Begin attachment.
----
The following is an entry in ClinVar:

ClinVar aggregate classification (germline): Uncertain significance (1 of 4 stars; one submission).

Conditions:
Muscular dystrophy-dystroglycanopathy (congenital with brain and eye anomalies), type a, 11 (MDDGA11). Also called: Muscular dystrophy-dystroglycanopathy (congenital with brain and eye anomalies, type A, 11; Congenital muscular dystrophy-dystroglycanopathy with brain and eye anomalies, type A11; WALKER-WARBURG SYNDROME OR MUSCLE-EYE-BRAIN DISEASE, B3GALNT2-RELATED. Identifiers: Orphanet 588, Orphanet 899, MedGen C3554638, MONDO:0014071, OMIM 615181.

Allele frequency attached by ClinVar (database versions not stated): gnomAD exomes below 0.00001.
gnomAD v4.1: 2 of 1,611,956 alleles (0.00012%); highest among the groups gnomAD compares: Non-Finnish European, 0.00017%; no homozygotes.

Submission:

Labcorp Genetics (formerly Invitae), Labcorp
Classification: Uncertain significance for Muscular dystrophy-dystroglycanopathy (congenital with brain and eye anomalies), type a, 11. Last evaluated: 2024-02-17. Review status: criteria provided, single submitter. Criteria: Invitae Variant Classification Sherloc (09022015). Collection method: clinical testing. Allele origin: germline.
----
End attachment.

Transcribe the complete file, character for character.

The following is an entry in ClinVar:

ClinVar aggregate classification (germline): Uncertain significance (1 of 4 stars; one submission).

Conditions:
Muscular dystrophy-dystroglycanopathy (congenital with brain and eye anomalies), type a, 11 (MDDGA11). Also called: Muscular dystrophy-dystroglycanopathy (congenital with brain and eye anomalies, type A, 11; Congenital muscular dystrophy-dystroglycanopathy with brain and eye anomalies, type A11; WALKER-WARBURG SYNDROME OR MUSCLE-EYE-BRAIN DISEASE, B3GALNT2-RELATED. Identifiers: Orphanet 588, Orphanet 899, MedGen C3554638, MONDO:0014071, OMIM 615181.

Allele frequency attached by ClinVar (database versions not stated): gnomAD exomes below 0.00001.
gnomAD v4.1: 2 of 1,611,956 alleles (0.00012%); highest among the groups gnomAD compares: Non-Finnish European, 0.00017%; no homozygotes.

Submission:

Labcorp Genetics (formerly Invitae), Labcorp
Classification: Uncertain significance for Muscular dystrophy-dystroglycanopathy (congenital with brain and eye anomalies), type a, 11. Last evaluated: 2024-02-17. Review status: criteria provided, single submitter. Criteria: Invitae Variant Classification Sherloc (09022015). Collection method: clinical testing. Allele origin: germline.